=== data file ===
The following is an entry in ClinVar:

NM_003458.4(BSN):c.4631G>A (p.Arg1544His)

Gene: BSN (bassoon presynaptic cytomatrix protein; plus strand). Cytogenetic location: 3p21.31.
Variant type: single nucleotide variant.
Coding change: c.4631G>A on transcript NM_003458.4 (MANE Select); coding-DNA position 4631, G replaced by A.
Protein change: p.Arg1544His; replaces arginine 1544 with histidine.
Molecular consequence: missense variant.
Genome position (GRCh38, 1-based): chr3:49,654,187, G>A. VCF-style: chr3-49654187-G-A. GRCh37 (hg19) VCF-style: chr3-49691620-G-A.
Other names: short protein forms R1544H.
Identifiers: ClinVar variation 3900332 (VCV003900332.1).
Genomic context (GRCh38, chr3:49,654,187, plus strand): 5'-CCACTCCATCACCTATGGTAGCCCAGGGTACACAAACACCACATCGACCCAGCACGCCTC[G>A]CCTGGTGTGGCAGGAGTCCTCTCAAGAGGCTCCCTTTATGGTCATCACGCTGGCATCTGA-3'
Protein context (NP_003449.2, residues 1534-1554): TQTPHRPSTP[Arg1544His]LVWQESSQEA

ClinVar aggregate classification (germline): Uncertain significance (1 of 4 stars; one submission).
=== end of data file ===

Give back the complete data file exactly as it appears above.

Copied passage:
The following is an entry in ClinVar:

NM_003458.4(BSN):c.4631G>A (p.Arg1544His)

Gene: BSN (bassoon presynaptic cytomatrix protein; plus strand). Cytogenetic location: 3p21.31.
Variant type: single nucleotide variant.
Coding change: c.4631G>A on transcript NM_003458.4 (MANE Select); coding-DNA position 4631, G replaced by A.
Protein change: p.Arg1544His; replaces arginine 1544 with histidine.
Molecular consequence: missense variant.
Genome position (GRCh38, 1-based): chr3:49,654,187, G>A. VCF-style: chr3-49654187-G-A. GRCh37 (hg19) VCF-style: chr3-49691620-G-A.
Other names: short protein forms R1544H.
Identifiers: ClinVar variation 3900332 (VCV003900332.1).
Genomic context (GRCh38, chr3:49,654,187, plus strand): 5'-CCACTCCATCACCTATGGTAGCCCAGGGTACACAAACACCACATCGACCCAGCACGCCTC[G>A]CCTGGTGTGGCAGGAGTCCTCTCAAGAGGCTCCCTTTATGGTCATCACGCTGGCATCTGA-3'
Protein context (NP_003449.2, residues 1534-1554): TQTPHRPSTP[Arg1544His]LVWQESSQEA

ClinVar aggregate classification (germline): Uncertain significance (1 of 4 stars; one submission).